QGIS is a great program and is a viable alternative to the old stalwart, ArcGIS. However, one aspect of ArcGIS that is vastly superior to QGIS is georeferencing maps. In ArcGIS, when you want to georeference a map, you simply load up the map, along with another pre-georeferenced image or map, click on the map you want to georeference, and then click on the place on the reference map that is equivalent. ArcGIS will then adjust the map you are georeferencing to account for the anchor point. This makes it a nice and easy workflow. If the map has known coordinates, you can right click and enter them.
QGIS offers a much more awkward way of georeferencing. The map you are georeferencing is placed in a separate window. Making an anchor point with an existing map can be awkward using the default settings, and as the version I am using (2.18.16), it is not possible to enter a geographic coordinate if you are using a projected coordinate system.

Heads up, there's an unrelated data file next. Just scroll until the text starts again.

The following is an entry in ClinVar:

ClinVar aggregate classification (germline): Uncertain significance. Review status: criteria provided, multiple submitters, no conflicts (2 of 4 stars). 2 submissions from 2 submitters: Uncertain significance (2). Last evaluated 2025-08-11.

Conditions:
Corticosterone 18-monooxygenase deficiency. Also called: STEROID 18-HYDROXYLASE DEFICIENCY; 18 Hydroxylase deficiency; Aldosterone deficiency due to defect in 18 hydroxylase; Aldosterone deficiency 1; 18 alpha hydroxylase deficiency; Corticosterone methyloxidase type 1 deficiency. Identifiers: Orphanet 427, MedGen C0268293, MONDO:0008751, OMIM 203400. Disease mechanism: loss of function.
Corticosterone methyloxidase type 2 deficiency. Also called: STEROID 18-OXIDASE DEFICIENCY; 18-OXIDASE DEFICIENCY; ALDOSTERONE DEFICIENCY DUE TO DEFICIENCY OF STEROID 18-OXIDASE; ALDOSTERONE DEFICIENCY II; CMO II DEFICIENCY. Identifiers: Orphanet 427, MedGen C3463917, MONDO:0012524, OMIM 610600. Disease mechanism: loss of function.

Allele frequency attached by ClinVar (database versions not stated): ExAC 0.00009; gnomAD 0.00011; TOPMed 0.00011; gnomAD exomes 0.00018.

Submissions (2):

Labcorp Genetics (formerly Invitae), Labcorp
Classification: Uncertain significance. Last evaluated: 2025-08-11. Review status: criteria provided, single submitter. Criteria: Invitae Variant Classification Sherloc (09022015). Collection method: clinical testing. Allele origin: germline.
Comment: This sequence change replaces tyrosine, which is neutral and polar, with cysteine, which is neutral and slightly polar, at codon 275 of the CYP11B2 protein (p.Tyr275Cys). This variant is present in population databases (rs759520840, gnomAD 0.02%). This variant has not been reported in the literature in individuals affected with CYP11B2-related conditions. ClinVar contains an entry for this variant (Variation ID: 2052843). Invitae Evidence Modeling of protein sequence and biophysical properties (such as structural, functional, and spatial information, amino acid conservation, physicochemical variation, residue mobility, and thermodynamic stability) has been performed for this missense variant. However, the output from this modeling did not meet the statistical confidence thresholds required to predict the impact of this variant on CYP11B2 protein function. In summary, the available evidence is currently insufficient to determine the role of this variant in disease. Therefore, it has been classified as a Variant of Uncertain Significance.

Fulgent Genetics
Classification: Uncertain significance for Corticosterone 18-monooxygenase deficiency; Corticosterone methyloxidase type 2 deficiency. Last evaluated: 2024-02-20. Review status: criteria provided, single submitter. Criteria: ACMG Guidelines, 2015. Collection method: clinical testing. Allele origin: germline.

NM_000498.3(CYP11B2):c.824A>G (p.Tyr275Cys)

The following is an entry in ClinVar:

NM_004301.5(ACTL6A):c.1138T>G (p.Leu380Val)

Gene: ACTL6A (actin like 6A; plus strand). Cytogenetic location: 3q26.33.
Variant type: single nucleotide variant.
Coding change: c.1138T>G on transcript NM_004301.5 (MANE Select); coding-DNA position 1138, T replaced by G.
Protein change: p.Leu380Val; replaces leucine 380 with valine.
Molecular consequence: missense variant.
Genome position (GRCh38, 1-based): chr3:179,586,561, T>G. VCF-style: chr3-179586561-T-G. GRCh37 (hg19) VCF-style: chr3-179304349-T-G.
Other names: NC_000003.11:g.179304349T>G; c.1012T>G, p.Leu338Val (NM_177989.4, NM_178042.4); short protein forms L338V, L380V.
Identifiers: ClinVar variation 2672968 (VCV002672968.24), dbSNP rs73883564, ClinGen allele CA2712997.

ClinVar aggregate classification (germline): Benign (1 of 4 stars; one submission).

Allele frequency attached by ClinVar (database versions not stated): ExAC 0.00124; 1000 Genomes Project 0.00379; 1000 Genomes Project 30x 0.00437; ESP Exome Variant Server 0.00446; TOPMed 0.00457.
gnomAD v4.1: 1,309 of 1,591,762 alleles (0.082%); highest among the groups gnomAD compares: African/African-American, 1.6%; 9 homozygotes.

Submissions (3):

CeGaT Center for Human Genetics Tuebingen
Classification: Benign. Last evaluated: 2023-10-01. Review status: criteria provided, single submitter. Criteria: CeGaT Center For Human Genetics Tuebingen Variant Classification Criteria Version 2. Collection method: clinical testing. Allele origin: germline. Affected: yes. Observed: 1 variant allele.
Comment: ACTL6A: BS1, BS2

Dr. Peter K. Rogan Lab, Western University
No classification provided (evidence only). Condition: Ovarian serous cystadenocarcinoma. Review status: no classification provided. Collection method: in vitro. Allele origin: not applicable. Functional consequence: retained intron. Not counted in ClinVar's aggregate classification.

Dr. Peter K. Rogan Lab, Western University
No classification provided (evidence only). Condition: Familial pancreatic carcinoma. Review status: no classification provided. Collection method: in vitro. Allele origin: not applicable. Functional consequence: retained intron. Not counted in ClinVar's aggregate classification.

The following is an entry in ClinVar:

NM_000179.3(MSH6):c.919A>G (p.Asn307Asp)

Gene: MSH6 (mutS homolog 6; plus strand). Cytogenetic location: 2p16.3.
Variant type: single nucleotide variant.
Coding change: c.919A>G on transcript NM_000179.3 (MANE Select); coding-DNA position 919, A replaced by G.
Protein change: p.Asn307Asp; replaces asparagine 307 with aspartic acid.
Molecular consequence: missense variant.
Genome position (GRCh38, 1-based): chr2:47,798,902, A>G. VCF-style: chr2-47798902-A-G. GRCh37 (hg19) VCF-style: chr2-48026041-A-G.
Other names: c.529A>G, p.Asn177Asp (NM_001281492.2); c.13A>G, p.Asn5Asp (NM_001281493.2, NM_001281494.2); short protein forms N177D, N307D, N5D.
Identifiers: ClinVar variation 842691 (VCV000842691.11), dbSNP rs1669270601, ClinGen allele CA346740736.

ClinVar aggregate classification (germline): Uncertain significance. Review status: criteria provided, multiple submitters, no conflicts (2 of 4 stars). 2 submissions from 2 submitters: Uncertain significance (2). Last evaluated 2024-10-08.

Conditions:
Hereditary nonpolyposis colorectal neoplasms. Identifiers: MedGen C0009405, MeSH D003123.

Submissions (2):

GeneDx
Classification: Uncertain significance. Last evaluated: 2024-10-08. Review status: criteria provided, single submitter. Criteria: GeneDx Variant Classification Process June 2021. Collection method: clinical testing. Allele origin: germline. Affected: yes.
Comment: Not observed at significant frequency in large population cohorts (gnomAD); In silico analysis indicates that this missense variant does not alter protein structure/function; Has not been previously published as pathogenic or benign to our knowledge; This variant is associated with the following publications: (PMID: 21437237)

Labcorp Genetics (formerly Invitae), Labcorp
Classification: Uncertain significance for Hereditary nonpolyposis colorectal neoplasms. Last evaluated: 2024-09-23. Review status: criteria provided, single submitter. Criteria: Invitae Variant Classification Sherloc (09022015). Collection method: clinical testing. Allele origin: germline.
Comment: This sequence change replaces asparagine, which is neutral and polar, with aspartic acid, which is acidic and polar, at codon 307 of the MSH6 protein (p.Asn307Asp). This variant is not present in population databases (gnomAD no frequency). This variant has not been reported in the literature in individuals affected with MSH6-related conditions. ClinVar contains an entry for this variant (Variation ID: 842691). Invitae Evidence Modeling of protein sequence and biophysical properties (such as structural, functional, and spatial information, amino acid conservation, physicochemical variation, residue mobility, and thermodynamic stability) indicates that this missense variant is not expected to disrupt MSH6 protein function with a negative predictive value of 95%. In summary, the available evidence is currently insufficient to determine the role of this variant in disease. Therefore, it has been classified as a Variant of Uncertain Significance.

In addition to the above, there is not really a clear workflow tutorial on georeferencing in QGIS that I could find. I managed to make one up after some trial and error and finding information on places like Stack Overflow. I also had to tackle merging together scans of maps that were done in a piece-wise way. I am writing this so that I can look back to it in the future, but I also hope this proves useful to other people. Continue reading